Compare 1577 edition: 1 EEBO page image 23 The Dam [...]es stréet, the Castle street, stretching to the pillorie, Saint Uerberosses stréet, Saint Iohn The names of the stréets, bridge [...], lanes and other no|torious places in Dublin. his stréet, aliâs fish shamble street, Skinners rew rea|ching from the pillorie to the tolehall, or to the high crosse. The High street bearing to the high pipe. This pipe was builded in the yeare 1308, by a Iohn Decer. woorthis citizen named Iohn Decer, being then maior of Dublin. He builded not long before that time the bridge hard by Saint Woolstans, that rea|cheth ouer the Liffie. The Newgate stréet, from the Newgate to Saint Audoen his church. Saint Nicholas his stréet, the Wine tauerne street, the Cooke street, the Bridge stréet. This stréet with the greater part of the keie was burnt in the yeare 1304. The Woodkeie, the Merchant keie, Osmon|towne, so called of certeine Easterlings or Nor|mans, properlie the Danes that were called Ost|manni, Ostmanni. They planted themselues hard by the wa|ter side neere Dublin, and discomfited at Clontarfe in a skirmish diuerse of the Irish. The names of the Irish capteins slaine were Brian Borrough, 1050 Miagh macke Bren, Tadie Okellie, Dolin Ahertegan, Gille Barramede. These were I|rish potentates, and before their discomfiture they ruled the rost. They were interred at Kilmai|nanne ouer against the great crosse. There arriued a fresh supplie of Easterlings at Dublin in the yeare 1095. and setled themselues on the other side of the ciuitie, which of them to this daie is called Ost|mantowne, 1095 Ostman|towne, why so called. that is, the towne of the Ostmannes, whereof there ariseth great likelihood to haue béene a separat towne from the citie, being parted from Dublin by the Liffie, as Southworke is seuered from London by Thames. Saint Thomas his street; this street was burnt by mishap in the yeare 1343. The New buildings, the New stréet, Saint Francis his stréet, the Kowme, Saint Patrike his street, the backeside of Saint Sepulchres, Saint Ke|uen his street, the Poule, or Paulmilstréet, Saint Brigids stréet, the Shéepe street, aliâs the Ship stréet. For diuerse are of opinion, that the sea had passage that waie, and thereof to be called the Ship stréet.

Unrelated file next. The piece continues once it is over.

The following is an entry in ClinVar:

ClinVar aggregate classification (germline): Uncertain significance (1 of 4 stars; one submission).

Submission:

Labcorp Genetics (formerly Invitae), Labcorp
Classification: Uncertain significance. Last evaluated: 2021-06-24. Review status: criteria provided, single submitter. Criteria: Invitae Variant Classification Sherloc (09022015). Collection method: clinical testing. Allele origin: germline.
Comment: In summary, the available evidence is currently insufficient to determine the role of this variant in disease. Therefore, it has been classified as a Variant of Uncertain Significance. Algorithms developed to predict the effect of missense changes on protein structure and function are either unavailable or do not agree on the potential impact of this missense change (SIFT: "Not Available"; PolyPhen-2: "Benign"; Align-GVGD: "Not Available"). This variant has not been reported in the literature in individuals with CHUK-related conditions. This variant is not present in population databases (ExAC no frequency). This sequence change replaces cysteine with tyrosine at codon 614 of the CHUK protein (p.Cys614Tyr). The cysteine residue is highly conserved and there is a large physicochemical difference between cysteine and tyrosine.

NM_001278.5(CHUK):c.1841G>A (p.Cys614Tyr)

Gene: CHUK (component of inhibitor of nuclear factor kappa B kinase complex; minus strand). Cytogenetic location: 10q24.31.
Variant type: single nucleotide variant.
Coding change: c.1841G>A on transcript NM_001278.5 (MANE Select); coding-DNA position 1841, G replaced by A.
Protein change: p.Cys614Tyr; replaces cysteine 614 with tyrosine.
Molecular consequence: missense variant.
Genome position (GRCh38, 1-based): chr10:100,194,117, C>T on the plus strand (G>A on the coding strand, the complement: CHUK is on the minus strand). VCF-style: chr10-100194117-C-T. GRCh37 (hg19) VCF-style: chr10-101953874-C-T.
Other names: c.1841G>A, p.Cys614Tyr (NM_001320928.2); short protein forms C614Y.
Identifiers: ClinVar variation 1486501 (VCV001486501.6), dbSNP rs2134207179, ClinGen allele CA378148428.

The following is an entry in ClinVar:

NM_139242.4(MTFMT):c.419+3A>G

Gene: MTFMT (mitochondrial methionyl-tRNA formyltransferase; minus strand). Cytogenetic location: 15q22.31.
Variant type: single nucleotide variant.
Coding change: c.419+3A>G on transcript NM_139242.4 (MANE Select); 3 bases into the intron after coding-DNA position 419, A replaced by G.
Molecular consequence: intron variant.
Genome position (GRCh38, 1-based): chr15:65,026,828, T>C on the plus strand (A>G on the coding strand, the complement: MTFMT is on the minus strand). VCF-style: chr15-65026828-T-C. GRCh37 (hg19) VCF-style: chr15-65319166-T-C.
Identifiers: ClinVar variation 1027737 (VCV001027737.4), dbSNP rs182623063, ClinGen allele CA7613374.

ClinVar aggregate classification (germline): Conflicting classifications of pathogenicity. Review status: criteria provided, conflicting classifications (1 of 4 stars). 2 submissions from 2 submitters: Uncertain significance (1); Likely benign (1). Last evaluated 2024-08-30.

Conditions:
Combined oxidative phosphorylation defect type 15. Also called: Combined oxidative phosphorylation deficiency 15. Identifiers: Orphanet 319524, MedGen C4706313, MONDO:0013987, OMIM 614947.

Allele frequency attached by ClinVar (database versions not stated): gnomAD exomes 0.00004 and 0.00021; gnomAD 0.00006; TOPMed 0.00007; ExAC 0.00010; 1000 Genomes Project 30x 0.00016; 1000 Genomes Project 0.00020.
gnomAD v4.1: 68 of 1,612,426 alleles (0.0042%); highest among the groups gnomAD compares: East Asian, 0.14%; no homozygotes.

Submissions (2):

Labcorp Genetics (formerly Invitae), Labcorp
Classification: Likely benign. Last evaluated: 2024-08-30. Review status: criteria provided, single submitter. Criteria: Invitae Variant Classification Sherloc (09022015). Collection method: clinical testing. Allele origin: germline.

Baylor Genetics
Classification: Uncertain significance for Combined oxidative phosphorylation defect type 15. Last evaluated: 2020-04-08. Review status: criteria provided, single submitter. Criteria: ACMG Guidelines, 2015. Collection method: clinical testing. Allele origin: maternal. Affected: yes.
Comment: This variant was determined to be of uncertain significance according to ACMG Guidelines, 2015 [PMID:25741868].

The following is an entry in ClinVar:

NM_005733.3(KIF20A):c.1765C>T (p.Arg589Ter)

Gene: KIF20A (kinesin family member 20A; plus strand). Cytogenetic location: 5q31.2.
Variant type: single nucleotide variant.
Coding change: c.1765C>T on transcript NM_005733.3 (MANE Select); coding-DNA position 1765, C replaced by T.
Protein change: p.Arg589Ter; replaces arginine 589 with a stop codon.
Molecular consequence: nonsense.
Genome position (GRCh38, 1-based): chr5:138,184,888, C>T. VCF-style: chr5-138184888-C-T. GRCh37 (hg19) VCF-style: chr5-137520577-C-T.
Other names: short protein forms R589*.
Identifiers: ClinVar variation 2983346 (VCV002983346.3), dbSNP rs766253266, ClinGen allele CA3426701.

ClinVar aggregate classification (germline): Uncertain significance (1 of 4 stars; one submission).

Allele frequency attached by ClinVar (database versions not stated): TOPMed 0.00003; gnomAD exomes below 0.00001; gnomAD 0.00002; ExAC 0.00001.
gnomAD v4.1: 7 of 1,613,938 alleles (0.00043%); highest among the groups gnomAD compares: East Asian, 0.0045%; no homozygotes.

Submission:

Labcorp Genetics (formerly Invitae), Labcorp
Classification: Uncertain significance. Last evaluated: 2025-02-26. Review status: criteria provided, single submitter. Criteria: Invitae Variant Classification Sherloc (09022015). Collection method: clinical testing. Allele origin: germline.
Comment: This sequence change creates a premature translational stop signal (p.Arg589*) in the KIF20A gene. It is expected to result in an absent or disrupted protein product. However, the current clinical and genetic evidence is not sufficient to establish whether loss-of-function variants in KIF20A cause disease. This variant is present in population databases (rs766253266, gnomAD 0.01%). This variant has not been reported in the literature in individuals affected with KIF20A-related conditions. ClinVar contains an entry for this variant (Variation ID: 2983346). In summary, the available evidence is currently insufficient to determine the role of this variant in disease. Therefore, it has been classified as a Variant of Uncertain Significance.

Compare 1577 edition: 1 This as it séemesh not wholie impossible, con|sidering that the sea floweth and ebbeth hard by it: so it carieth a more colour of truth with it, because there haue béene found there certeine iron rings fastned to the towne wall, to hold and graple botes withall. Saint Uerberosses lane, vp to Saint Nicholas his stréet, now inclose [...], Saint Michaell his lane, be|ginning The lanes. at Saint Michaell his pipe, Christchurch lane, Saint Iohn his lane, Ram lane, aliâs the Schoolehouse lane, Saint Audoen his lane, Kesers lane. This lane is stéepe & slipperie, in which other| [...]iles, they that make more hast, than good spéed, clinke their bums to the stones. And therefore the ruder sort, whether it be through corruption of spéech, or for that they giue it a nickename, commonlie terme it, not so homelie, as trulie, Kisse arsse lane. Rochell lane, aliâs Backelane, on the southside of the flesh shambles, the Cookestréet lane, Frapper lane, Giglottes hill, Marie lane, Saint Tullocke his lane, Scarlet lane, aliâs Isouds lane, Saint Pul|chers lane, Saint Kenin his lane, the White friers lane, Saint Stephan his lane, Hogs lane, the Sea lane, Saint George his lane, where in old time were builded diuerse old and ancient monuments. And as an insearcher of antiquities may (by the view there to be taken) coniecture, the better part of the suburbs of Dublin should séeme to haue stret|ched that waie. But the inhabitants being dailie and hourelie molested and preided by their prolling mounteine neighbors, were forced to suffer their buildings fall in decaie, and embaied themselues wi [...] in the citie wals.